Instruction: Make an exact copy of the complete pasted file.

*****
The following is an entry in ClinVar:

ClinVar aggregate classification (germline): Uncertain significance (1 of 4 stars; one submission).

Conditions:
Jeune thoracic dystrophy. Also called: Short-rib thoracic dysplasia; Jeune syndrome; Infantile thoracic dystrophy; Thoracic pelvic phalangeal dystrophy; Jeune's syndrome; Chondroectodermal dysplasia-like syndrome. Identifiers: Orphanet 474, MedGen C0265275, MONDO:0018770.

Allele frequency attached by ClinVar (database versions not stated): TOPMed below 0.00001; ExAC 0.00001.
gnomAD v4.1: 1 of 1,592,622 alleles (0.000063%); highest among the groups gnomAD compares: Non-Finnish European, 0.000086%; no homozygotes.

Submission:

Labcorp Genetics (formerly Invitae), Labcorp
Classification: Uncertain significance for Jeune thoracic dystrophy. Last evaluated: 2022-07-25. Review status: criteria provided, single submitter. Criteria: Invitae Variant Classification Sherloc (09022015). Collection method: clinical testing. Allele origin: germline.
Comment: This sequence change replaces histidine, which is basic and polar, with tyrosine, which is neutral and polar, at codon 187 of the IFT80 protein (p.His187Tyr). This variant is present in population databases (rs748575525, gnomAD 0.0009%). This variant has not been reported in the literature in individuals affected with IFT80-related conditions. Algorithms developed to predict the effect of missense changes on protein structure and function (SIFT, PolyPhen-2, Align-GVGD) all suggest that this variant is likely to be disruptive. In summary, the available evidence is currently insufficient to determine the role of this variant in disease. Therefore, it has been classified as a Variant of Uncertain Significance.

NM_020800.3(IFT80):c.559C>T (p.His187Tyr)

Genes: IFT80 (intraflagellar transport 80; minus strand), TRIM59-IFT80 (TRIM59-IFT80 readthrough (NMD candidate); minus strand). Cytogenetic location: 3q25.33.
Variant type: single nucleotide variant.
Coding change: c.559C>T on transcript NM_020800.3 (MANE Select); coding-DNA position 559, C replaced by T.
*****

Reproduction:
The following is an entry in ClinVar:

ClinVar aggregate classification (germline): Uncertain significance (1 of 4 stars; one submission).

Conditions:
Jeune thoracic dystrophy. Also called: Short-rib thoracic dysplasia; Jeune syndrome; Infantile thoracic dystrophy; Thoracic pelvic phalangeal dystrophy; Jeune's syndrome; Chondroectodermal dysplasia-like syndrome. Identifiers: Orphanet 474, MedGen C0265275, MONDO:0018770.

Allele frequency attached by ClinVar (database versions not stated): TOPMed below 0.00001; ExAC 0.00001.
gnomAD v4.1: 1 of 1,592,622 alleles (0.000063%); highest among the groups gnomAD compares: Non-Finnish European, 0.000086%; no homozygotes.

Submission:

Labcorp Genetics (formerly Invitae), Labcorp
Classification: Uncertain significance for Jeune thoracic dystrophy. Last evaluated: 2022-07-25. Review status: criteria provided, single submitter. Criteria: Invitae Variant Classification Sherloc (09022015). Collection method: clinical testing. Allele origin: germline.
Comment: This sequence change replaces histidine, which is basic and polar, with tyrosine, which is neutral and polar, at codon 187 of the IFT80 protein (p.His187Tyr). This variant is present in population databases (rs748575525, gnomAD 0.0009%). This variant has not been reported in the literature in individuals affected with IFT80-related conditions. Algorithms developed to predict the effect of missense changes on protein structure and function (SIFT, PolyPhen-2, Align-GVGD) all suggest that this variant is likely to be disruptive. In summary, the available evidence is currently insufficient to determine the role of this variant in disease. Therefore, it has been classified as a Variant of Uncertain Significance.

NM_020800.3(IFT80):c.559C>T (p.His187Tyr)

Genes: IFT80 (intraflagellar transport 80; minus strand), TRIM59-IFT80 (TRIM59-IFT80 readthrough (NMD candidate); minus strand). Cytogenetic location: 3q25.33.
Variant type: single nucleotide variant.
Coding change: c.559C>T on transcript NM_020800.3 (MANE Select); coding-DNA position 559, C replaced by T.